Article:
I'm one of those photographers who was initially reluctant to make the move to digital. I loved the aesthetics of capturing the "perfect" transparency, and the brilliance and fidelity of peering through film on my light table. Only with time did I begin to appreciate the many advantages that digital brought: the instant feedback, the limitless numbers of frames, and the ease of sharing. But it was a difficult transition, especially for an old guy like me that had amassed more than a hundred thousand transparencies over the years.
Yes, I had a lot of slides. And although I would like to say that every one was a work of staggering genius, the fact is that less than 5% of my collection really generated any sales - the rest simply took up room. (An observation my wife made on a regular basis) "I will edit them," I told her, " and get rid of the ones that weren't worth keeping." I truly believed that - but somehow I never found the time.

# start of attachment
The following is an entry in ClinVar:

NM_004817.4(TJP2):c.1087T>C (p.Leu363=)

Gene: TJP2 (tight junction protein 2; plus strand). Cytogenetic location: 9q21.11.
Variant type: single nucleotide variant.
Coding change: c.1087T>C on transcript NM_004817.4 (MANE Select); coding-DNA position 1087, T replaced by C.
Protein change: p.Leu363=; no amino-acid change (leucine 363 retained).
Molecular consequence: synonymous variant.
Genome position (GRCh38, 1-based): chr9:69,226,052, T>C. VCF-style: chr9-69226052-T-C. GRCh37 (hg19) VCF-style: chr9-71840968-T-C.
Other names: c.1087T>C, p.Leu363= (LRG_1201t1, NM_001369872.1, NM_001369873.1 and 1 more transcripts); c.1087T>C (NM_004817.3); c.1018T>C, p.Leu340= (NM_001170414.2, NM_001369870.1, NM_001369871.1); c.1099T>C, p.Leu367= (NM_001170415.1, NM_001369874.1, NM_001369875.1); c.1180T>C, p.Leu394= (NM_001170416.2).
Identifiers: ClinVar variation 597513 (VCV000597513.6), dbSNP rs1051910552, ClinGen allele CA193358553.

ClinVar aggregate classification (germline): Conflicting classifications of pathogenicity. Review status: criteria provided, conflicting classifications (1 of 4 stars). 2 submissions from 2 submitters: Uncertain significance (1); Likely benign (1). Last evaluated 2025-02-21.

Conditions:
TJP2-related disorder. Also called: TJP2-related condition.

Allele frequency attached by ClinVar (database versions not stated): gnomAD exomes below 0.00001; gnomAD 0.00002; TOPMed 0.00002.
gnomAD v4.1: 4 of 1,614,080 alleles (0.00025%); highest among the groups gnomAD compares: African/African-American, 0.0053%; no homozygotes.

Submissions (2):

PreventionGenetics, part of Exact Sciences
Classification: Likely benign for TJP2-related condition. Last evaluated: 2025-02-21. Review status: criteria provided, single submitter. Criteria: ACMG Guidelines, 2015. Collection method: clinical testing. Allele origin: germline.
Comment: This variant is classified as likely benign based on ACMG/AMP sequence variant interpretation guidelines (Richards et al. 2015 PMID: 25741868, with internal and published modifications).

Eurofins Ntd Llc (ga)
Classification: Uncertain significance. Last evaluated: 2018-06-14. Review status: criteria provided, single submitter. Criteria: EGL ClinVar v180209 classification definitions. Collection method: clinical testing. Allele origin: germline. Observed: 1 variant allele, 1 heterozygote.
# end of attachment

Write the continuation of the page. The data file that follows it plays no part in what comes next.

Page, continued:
Then came the winter of 2008. Here in Seattle, we rarely get snowstorms of any consequence - just a lot of rain. But this one, just before Christmas, shut down the city and covered the streets with ice. We were stuck in our house for 9 days. So how did I kill the time? By finally editing my slide collection..for 9 straight days...and when the ice and snow finally cleared, I hauled a truck load of garbage bags, filled with my life's work, to the Seattle Dump.
I mentioned this process to a colleague who writes for Shutterbug, and he thought it worthy of a story. Have a look:
With 90% of my slides composting in a landfill, I have never once regretted my decision. And if I can inspire others to get off the dime, and do a serious edit of decades worth of slides, I'll have done a real service.
Go for it...and let me know how it went.